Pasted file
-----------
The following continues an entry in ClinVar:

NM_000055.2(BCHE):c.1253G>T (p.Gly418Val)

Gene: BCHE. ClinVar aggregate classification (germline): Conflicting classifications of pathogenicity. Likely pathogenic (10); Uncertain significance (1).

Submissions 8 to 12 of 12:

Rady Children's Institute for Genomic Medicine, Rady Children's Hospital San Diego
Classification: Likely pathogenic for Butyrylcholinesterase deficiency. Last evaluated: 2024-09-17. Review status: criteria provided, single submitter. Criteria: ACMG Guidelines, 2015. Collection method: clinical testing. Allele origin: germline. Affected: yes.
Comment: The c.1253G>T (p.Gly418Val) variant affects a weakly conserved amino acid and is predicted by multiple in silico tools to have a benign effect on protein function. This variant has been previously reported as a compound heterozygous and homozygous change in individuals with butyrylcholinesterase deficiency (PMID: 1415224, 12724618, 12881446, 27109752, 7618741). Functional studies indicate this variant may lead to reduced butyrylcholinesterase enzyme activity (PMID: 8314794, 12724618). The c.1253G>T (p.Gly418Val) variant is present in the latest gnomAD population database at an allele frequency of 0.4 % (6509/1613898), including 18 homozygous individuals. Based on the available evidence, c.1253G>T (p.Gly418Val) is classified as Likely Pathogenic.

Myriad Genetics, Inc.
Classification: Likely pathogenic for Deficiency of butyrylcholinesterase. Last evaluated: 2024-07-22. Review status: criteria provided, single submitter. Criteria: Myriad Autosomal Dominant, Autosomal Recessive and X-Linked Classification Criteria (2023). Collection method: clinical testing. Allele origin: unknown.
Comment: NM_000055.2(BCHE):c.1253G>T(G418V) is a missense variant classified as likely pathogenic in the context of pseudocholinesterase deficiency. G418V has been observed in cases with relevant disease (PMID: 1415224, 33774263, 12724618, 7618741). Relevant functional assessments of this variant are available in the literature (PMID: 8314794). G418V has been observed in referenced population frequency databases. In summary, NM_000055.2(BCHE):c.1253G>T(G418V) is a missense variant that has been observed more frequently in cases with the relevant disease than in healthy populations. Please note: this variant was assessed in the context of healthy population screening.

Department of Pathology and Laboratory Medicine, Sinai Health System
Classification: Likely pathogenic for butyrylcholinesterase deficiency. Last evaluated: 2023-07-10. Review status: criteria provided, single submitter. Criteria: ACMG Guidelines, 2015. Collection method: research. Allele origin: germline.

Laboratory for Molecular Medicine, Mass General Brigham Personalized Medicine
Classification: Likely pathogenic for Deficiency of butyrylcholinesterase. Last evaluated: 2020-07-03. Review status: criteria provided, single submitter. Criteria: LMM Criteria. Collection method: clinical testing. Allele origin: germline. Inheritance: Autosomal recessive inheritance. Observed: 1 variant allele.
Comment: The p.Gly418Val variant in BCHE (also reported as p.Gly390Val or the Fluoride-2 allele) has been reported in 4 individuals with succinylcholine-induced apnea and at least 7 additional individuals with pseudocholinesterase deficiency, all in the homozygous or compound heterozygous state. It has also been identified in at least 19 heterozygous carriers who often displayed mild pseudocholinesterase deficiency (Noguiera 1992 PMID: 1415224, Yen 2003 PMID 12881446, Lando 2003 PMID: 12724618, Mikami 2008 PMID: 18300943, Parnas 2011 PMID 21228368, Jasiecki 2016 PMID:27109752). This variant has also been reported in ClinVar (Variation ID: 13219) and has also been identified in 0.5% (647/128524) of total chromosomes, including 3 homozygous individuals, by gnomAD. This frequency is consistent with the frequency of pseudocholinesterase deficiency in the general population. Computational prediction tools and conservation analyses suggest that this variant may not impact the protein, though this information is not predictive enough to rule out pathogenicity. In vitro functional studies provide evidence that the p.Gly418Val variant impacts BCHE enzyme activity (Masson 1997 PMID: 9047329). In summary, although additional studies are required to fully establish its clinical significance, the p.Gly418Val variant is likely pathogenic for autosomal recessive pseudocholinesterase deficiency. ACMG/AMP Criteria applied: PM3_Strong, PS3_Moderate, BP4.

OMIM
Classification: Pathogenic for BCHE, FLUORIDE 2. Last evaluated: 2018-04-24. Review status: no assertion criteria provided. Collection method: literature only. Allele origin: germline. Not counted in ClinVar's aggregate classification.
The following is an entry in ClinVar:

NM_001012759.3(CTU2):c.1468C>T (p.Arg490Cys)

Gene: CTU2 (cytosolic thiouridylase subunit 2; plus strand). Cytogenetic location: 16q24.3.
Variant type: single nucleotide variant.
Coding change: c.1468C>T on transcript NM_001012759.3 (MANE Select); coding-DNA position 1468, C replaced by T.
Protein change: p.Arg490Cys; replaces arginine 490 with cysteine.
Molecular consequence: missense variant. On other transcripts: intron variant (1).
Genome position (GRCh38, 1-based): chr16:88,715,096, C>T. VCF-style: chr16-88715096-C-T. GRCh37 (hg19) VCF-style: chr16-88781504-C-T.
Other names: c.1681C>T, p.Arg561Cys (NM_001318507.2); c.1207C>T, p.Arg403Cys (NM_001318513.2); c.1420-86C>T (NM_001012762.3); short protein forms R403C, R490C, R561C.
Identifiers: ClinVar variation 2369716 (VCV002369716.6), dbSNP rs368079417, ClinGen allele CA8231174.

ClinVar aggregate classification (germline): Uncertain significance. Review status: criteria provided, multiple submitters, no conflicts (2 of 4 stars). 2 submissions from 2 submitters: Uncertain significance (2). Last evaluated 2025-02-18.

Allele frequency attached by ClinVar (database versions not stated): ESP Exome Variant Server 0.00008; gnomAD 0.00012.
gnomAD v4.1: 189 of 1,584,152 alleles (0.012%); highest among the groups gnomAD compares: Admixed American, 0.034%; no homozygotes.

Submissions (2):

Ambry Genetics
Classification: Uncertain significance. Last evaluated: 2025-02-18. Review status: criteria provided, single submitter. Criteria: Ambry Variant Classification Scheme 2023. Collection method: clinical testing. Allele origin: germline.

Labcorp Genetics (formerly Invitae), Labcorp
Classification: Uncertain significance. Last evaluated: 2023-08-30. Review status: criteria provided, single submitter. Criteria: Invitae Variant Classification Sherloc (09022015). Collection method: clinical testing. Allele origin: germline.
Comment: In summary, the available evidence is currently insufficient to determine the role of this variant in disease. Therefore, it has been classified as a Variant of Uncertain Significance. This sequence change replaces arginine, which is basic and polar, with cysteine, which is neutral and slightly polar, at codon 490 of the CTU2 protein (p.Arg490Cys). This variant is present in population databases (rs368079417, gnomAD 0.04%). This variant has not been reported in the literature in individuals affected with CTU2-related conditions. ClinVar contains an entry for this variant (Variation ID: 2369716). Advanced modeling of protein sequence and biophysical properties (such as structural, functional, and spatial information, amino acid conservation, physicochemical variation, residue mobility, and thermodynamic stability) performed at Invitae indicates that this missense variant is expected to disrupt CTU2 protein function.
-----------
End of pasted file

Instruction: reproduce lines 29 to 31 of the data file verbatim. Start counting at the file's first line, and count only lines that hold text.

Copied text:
Allele frequency attached by ClinVar (database versions not stated): ESP Exome Variant Server 0.00008; gnomAD 0.00012.
gnomAD v4.1: 189 of 1,584,152 alleles (0.012%); highest among the groups gnomAD compares: Admixed American, 0.034%; no homozygotes.

Submissions (2):